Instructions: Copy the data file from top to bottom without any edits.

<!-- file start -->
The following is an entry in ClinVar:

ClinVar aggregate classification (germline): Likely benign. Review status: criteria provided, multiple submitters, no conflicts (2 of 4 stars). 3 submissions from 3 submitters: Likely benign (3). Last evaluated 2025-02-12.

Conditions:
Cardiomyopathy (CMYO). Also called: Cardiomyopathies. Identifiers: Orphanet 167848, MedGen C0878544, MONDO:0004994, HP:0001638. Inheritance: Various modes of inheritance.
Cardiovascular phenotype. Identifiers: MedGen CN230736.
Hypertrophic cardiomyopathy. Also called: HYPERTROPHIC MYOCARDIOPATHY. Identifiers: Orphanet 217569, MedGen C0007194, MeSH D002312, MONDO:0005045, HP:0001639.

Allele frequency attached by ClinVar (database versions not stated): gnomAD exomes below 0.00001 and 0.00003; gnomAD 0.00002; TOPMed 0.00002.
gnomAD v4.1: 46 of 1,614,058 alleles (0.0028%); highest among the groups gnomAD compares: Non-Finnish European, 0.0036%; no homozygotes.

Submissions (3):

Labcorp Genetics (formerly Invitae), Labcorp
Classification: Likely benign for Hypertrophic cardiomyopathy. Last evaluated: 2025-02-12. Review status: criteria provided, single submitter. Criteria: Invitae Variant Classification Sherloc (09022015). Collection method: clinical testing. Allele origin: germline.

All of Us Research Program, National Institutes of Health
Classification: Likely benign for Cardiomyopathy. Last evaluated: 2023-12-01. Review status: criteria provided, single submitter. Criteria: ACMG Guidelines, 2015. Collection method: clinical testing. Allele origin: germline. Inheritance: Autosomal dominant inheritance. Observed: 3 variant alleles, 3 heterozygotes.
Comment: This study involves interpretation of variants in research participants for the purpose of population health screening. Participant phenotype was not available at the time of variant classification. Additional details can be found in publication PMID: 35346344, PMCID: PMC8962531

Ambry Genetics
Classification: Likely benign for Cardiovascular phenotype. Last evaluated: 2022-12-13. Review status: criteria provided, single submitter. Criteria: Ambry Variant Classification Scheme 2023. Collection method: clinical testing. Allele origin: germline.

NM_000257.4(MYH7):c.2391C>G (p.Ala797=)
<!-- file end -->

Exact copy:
The following is an entry in ClinVar:

ClinVar aggregate classification (germline): Likely benign. Review status: criteria provided, multiple submitters, no conflicts (2 of 4 stars). 3 submissions from 3 submitters: Likely benign (3). Last evaluated 2025-02-12.

Conditions:
Cardiomyopathy (CMYO). Also called: Cardiomyopathies. Identifiers: Orphanet 167848, MedGen C0878544, MONDO:0004994, HP:0001638. Inheritance: Various modes of inheritance.
Cardiovascular phenotype. Identifiers: MedGen CN230736.
Hypertrophic cardiomyopathy. Also called: HYPERTROPHIC MYOCARDIOPATHY. Identifiers: Orphanet 217569, MedGen C0007194, MeSH D002312, MONDO:0005045, HP:0001639.

Allele frequency attached by ClinVar (database versions not stated): gnomAD exomes below 0.00001 and 0.00003; gnomAD 0.00002; TOPMed 0.00002.
gnomAD v4.1: 46 of 1,614,058 alleles (0.0028%); highest among the groups gnomAD compares: Non-Finnish European, 0.0036%; no homozygotes.

Submissions (3):

Labcorp Genetics (formerly Invitae), Labcorp
Classification: Likely benign for Hypertrophic cardiomyopathy. Last evaluated: 2025-02-12. Review status: criteria provided, single submitter. Criteria: Invitae Variant Classification Sherloc (09022015). Collection method: clinical testing. Allele origin: germline.

All of Us Research Program, National Institutes of Health
Classification: Likely benign for Cardiomyopathy. Last evaluated: 2023-12-01. Review status: criteria provided, single submitter. Criteria: ACMG Guidelines, 2015. Collection method: clinical testing. Allele origin: germline. Inheritance: Autosomal dominant inheritance. Observed: 3 variant alleles, 3 heterozygotes.
Comment: This study involves interpretation of variants in research participants for the purpose of population health screening. Participant phenotype was not available at the time of variant classification. Additional details can be found in publication PMID: 35346344, PMCID: PMC8962531

Ambry Genetics
Classification: Likely benign for Cardiovascular phenotype. Last evaluated: 2022-12-13. Review status: criteria provided, single submitter. Criteria: Ambry Variant Classification Scheme 2023. Collection method: clinical testing. Allele origin: germline.

NM_000257.4(MYH7):c.2391C>G (p.Ala797=)